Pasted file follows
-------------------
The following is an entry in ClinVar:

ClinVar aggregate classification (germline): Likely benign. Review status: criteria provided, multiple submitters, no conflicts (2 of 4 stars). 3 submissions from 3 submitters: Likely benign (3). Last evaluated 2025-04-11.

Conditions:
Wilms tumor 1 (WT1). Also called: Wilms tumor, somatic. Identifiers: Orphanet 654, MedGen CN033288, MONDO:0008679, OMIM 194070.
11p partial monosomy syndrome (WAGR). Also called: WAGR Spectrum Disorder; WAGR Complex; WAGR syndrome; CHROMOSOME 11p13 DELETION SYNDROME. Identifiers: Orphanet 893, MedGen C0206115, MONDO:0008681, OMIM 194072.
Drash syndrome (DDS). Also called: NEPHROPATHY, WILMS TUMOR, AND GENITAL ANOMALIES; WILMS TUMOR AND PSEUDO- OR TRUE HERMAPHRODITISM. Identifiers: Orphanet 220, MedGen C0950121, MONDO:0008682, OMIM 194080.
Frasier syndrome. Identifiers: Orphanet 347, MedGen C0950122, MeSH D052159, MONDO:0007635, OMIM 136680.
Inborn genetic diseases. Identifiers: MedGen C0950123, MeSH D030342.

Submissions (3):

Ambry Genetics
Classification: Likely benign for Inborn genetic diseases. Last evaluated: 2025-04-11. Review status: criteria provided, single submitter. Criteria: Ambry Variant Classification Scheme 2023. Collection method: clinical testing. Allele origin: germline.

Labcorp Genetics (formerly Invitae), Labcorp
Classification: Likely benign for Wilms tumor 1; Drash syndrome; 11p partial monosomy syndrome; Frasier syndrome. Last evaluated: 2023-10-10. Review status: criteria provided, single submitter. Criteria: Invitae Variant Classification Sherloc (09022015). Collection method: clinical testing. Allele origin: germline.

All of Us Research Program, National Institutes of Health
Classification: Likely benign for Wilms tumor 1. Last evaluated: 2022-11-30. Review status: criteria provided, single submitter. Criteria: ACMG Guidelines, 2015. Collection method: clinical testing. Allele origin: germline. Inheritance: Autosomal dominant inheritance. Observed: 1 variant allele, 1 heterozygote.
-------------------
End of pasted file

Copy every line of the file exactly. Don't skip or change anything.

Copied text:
The following is an entry in ClinVar:

ClinVar aggregate classification (germline): Likely benign. Review status: criteria provided, multiple submitters, no conflicts (2 of 4 stars). 3 submissions from 3 submitters: Likely benign (3). Last evaluated 2025-04-11.

Conditions:
Wilms tumor 1 (WT1). Also called: Wilms tumor, somatic. Identifiers: Orphanet 654, MedGen CN033288, MONDO:0008679, OMIM 194070.
11p partial monosomy syndrome (WAGR). Also called: WAGR Spectrum Disorder; WAGR Complex; WAGR syndrome; CHROMOSOME 11p13 DELETION SYNDROME. Identifiers: Orphanet 893, MedGen C0206115, MONDO:0008681, OMIM 194072.
Drash syndrome (DDS). Also called: NEPHROPATHY, WILMS TUMOR, AND GENITAL ANOMALIES; WILMS TUMOR AND PSEUDO- OR TRUE HERMAPHRODITISM. Identifiers: Orphanet 220, MedGen C0950121, MONDO:0008682, OMIM 194080.
Frasier syndrome. Identifiers: Orphanet 347, MedGen C0950122, MeSH D052159, MONDO:0007635, OMIM 136680.
Inborn genetic diseases. Identifiers: MedGen C0950123, MeSH D030342.

Submissions (3):

Ambry Genetics
Classification: Likely benign for Inborn genetic diseases. Last evaluated: 2025-04-11. Review status: criteria provided, single submitter. Criteria: Ambry Variant Classification Scheme 2023. Collection method: clinical testing. Allele origin: germline.

Labcorp Genetics (formerly Invitae), Labcorp
Classification: Likely benign for Wilms tumor 1; Drash syndrome; 11p partial monosomy syndrome; Frasier syndrome. Last evaluated: 2023-10-10. Review status: criteria provided, single submitter. Criteria: Invitae Variant Classification Sherloc (09022015). Collection method: clinical testing. Allele origin: germline.

All of Us Research Program, National Institutes of Health
Classification: Likely benign for Wilms tumor 1. Last evaluated: 2022-11-30. Review status: criteria provided, single submitter. Criteria: ACMG Guidelines, 2015. Collection method: clinical testing. Allele origin: germline. Inheritance: Autosomal dominant inheritance. Observed: 1 variant allele, 1 heterozygote.